If you or someone you know has questions about how to plan for the costs of long-term care, please feel free to contact our office.
ABOUT THE COLLABORATIVE
The diverse groupis made up of policy experts, consumer advocates and representatives from service providers and the insurance industry. In addition, the group consists of senior executive branch.
Written by Robert Nickerson
In the case of wills, documents, and full estate plans, there have been plenty of sad, badly timed, and simply weird situations that have affected clients in ways that were not considered. The good news is that everyone makes mistakes. It's a matter of just not repeating those mistakes. Badly written estate documents & files can lead to a lot of missteps with the rest of the family including paying outrageous tax bills and accidently cutting a loved one out of a beneficiary. Here are ten things that people tend to do wrong with their estate plan.
1. Beneficiary Blunders
Not being able to name a beneficiary to be responsible for retirement accounts and insurance policies or even reviewing old ones already signed before is the most common. With no one selected, then the default will usually mean the estate, which can be surrounded by probate, delays, complicated court matters and more. It’s a good idea to see where your beneficiary is now. A beneficiary can be stretched in expectancy, but an estate plan can last forever. This could lead into an ex-spouse as a beneficiary, even though you don't want them there now.
2. "Selling" Property for $1
This practice used to be very popular until the government stepped in and caught on with the theory. The idea is that a piece of land could be sold for a low price so that the taxes on the gain (whatever the land is worth compared to when the original person bought it) would not need to be paid and thus, be removed from the estate plan. It's a part of an idea that by doing this, taxes don't need to be paid, but the IRS will find it and still ask those doing this to pay even more.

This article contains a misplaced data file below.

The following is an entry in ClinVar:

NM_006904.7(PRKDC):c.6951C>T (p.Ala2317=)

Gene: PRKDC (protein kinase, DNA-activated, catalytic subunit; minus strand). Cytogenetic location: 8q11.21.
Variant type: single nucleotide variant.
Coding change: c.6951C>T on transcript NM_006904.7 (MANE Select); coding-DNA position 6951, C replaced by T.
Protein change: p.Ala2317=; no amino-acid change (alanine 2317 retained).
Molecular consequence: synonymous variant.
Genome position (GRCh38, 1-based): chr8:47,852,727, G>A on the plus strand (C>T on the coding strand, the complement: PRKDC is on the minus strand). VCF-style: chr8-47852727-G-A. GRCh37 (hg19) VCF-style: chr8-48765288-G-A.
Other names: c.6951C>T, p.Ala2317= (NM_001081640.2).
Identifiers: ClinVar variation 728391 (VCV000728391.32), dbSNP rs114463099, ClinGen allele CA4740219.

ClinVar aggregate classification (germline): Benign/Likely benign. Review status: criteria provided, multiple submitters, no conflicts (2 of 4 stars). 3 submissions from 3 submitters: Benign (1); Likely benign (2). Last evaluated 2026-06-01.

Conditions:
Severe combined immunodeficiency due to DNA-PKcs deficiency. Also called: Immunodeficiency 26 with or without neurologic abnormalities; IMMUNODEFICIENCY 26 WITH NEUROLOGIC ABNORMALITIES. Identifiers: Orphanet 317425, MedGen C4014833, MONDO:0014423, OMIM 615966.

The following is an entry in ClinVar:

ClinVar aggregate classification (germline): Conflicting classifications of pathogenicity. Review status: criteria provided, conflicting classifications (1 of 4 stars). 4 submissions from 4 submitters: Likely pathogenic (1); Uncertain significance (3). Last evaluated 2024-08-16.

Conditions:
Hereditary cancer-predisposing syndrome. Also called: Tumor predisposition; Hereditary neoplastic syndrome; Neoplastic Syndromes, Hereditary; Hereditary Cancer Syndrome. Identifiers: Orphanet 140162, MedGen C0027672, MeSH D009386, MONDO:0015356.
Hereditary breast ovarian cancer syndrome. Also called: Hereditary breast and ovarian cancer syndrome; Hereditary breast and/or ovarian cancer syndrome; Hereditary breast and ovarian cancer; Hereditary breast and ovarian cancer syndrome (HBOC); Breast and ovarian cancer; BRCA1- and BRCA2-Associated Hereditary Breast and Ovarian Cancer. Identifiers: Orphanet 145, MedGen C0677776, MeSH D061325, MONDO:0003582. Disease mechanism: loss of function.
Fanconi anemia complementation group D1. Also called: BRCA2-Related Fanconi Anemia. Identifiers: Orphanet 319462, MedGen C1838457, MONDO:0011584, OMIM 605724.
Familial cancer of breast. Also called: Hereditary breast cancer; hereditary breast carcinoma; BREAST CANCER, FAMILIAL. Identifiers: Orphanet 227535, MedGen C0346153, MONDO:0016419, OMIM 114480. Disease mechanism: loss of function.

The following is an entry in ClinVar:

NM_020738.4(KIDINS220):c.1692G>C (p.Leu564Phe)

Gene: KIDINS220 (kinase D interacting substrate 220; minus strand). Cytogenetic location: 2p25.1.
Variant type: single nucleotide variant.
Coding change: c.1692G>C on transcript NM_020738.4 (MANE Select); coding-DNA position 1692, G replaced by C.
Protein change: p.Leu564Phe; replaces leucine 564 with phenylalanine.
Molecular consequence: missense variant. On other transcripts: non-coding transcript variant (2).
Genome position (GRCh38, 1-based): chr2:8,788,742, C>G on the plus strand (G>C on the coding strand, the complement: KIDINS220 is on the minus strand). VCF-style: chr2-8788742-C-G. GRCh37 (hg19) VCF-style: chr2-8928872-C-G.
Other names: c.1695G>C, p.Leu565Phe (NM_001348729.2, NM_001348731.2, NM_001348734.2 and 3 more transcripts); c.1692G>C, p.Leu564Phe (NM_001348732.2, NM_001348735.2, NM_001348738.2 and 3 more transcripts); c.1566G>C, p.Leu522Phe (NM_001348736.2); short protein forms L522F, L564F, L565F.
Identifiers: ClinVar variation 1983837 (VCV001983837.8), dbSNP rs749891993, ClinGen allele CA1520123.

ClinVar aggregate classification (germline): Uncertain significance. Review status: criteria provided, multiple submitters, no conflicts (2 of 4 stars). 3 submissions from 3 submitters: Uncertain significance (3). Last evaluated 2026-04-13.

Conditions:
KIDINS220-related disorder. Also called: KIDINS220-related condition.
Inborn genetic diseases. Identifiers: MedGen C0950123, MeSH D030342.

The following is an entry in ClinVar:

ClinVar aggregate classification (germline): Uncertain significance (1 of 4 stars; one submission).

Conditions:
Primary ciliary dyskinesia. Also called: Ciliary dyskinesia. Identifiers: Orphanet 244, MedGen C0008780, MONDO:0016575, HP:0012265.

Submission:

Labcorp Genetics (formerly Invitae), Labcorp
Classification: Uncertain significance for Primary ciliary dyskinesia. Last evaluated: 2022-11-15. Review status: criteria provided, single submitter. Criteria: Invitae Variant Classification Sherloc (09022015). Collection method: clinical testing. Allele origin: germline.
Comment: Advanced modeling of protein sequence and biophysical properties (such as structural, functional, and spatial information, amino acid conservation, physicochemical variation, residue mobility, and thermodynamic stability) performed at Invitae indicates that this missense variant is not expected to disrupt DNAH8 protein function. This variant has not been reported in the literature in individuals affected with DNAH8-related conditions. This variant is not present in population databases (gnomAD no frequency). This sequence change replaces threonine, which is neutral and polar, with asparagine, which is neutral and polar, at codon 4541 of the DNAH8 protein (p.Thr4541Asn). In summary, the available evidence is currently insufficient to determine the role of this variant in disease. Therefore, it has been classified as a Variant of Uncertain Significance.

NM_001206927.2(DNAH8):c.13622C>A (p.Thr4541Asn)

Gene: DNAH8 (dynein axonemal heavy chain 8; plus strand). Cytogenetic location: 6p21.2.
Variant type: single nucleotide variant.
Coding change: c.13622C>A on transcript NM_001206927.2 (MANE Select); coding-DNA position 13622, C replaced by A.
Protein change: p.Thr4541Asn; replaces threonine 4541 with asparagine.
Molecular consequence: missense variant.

3. Naming Specific Investments in your Will
If the person who died no longer owns a specific investment, his estate might be forced to buy it back at a higher price, even if the beneficiaries are not interested. Check to see if the specific investments still belong to the original party. If not, and it's not updated, then a ton of the assets could be used to pay the higher price.
4. Not Thinking all the way Through for a Well-Intended Gift
Let's say we had a father has three boys and he wanted to make sure his house became theirs after he died. What if it was stated that the home could not be sold unless everyone was also living in that town. It might be fine, but what if one of the sons did not have a home. Then the brothers would be stuck in court for a while before finally being able to sell the home. Check the estate plan to be sure that assets and their beneficiaries are set in stone to be transferred in a easy manner.
5. Leaving Assets Directly to a Minor Without Settling Guardianship Issues
So grandpa wants to leave little Billy a Babe Ruth signed baseball and $90,000. Who's going to handle all of this? If this isn't figured out, there is a chance for financial abuse.
6. Not Planning for the Death of a Beneficiary
What should happen if a beneficiary isn't alive when it's time for them to receive their benefit? Will it go the surviving heirs? Will it go into another account or foundation? There are a lot of people that will think of the future, but not everyone else's future. It may not be their fault, but anything is always possible. Consider having an alternate plan laid out just in case.
7. Ownership mistakes and Imbalances
Who owns the house? Business? Collection that's worth a lot? This could be troubling if too many of these are under one spouses names rather then a joint. It leads to an increase in taxes, both in life and in death. A more balanced account of assets will appear equal and reduces a chance of owing too much in taxes.
8. Not Having a Residuary Clause
What a Residuary Clause in an Estate Plan does is remembering everything else not stated in your will, which includes assets not owned yet, but eventually does, before death. This is common and people will not consider this.
9. Not Planning for Your Own Mortality
Yep, we are all going to die someday. Whether you want to face that or not, it's going to happen. It's unfair to let your family deal with no plans just because you don't want to face the consequences. It's be better then litigation.
Jeffrey C. Nickerson - Estate Planning Attorney - My Passion is Special Needs Planning!